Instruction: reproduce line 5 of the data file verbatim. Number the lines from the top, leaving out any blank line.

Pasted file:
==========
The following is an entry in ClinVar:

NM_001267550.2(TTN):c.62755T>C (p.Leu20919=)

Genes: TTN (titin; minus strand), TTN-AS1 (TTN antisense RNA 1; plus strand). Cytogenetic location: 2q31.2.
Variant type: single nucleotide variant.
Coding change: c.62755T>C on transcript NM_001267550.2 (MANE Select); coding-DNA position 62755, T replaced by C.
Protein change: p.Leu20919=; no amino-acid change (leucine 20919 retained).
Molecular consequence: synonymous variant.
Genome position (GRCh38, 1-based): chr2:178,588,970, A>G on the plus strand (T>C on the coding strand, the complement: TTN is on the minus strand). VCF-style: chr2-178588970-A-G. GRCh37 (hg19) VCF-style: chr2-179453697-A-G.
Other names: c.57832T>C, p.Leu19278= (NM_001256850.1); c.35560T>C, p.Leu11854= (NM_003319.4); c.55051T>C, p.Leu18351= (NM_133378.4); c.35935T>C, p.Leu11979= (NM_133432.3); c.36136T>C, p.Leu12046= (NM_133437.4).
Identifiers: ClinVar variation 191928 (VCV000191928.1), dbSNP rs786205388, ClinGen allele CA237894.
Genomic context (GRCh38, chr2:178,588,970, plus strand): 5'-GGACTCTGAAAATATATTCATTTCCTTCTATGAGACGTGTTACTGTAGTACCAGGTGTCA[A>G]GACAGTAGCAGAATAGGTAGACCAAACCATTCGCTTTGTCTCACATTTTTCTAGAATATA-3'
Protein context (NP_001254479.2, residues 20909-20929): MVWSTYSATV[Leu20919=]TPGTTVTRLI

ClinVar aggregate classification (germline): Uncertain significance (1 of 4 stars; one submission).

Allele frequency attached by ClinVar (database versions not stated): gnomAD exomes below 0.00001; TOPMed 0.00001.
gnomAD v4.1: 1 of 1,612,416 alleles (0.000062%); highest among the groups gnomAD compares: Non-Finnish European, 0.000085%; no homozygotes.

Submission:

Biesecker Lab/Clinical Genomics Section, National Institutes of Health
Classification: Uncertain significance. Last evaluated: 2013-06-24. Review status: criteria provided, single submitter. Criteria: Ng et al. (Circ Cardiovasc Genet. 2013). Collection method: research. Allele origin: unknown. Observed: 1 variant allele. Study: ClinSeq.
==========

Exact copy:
Coding change: c.62755T>C on transcript NM_001267550.2 (MANE Select); coding-DNA position 62755, T replaced by C.